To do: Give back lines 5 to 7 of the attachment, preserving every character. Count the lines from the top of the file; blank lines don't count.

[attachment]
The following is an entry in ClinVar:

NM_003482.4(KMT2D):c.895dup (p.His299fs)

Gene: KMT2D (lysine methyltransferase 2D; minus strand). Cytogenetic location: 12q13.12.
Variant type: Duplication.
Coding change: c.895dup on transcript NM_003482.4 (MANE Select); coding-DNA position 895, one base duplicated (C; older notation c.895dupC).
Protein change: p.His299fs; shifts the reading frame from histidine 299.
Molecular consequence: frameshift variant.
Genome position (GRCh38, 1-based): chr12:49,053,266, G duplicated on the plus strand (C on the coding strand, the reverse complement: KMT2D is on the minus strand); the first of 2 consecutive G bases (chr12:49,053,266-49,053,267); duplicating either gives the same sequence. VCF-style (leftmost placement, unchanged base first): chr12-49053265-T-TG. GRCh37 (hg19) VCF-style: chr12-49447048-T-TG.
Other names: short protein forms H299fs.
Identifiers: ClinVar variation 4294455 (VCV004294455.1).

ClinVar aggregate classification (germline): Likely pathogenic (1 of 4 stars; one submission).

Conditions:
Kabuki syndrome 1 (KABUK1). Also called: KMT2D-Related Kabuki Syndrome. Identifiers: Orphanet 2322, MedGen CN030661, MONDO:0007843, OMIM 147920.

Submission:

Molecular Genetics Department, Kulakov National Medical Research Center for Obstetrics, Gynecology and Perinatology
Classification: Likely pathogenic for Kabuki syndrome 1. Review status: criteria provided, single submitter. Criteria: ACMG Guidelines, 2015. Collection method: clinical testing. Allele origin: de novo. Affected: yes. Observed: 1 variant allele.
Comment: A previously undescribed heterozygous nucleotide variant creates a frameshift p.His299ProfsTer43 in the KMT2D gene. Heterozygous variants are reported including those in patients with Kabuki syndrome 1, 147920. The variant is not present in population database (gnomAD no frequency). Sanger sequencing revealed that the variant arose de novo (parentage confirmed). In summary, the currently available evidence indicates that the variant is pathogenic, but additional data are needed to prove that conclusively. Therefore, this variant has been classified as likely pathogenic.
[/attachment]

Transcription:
Coding change: c.895dup on transcript NM_003482.4 (MANE Select); coding-DNA position 895, one base duplicated (C; older notation c.895dupC).
Protein change: p.His299fs; shifts the reading frame from histidine 299.
Molecular consequence: frameshift variant.